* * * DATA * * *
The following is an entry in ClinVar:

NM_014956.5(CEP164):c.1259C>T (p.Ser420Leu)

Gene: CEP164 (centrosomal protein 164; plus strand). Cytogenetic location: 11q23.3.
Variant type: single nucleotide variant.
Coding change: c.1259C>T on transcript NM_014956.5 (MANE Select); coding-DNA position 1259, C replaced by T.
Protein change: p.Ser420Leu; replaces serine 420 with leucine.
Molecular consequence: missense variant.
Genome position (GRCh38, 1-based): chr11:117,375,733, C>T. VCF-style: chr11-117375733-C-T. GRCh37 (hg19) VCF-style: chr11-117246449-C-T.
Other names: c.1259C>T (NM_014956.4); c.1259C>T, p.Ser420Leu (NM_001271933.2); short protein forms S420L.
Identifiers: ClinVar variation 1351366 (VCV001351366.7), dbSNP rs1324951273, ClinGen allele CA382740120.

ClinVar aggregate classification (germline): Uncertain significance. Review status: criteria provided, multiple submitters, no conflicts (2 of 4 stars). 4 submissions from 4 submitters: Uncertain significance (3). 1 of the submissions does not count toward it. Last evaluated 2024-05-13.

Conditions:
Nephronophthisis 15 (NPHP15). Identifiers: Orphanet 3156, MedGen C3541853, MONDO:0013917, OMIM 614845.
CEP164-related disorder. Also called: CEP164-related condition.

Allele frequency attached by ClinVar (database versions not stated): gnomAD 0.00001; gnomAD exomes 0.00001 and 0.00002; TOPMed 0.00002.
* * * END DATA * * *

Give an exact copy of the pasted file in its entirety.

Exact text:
The following is an entry in ClinVar:

NM_014956.5(CEP164):c.1259C>T (p.Ser420Leu)

Gene: CEP164 (centrosomal protein 164; plus strand). Cytogenetic location: 11q23.3.
Variant type: single nucleotide variant.
Coding change: c.1259C>T on transcript NM_014956.5 (MANE Select); coding-DNA position 1259, C replaced by T.
Protein change: p.Ser420Leu; replaces serine 420 with leucine.
Molecular consequence: missense variant.
Genome position (GRCh38, 1-based): chr11:117,375,733, C>T. VCF-style: chr11-117375733-C-T. GRCh37 (hg19) VCF-style: chr11-117246449-C-T.
Other names: c.1259C>T (NM_014956.4); c.1259C>T, p.Ser420Leu (NM_001271933.2); short protein forms S420L.
Identifiers: ClinVar variation 1351366 (VCV001351366.7), dbSNP rs1324951273, ClinGen allele CA382740120.

ClinVar aggregate classification (germline): Uncertain significance. Review status: criteria provided, multiple submitters, no conflicts (2 of 4 stars). 4 submissions from 4 submitters: Uncertain significance (3). 1 of the submissions does not count toward it. Last evaluated 2024-05-13.

Conditions:
Nephronophthisis 15 (NPHP15). Identifiers: Orphanet 3156, MedGen C3541853, MONDO:0013917, OMIM 614845.
CEP164-related disorder. Also called: CEP164-related condition.

Allele frequency attached by ClinVar (database versions not stated): gnomAD 0.00001; gnomAD exomes 0.00001 and 0.00002; TOPMed 0.00002.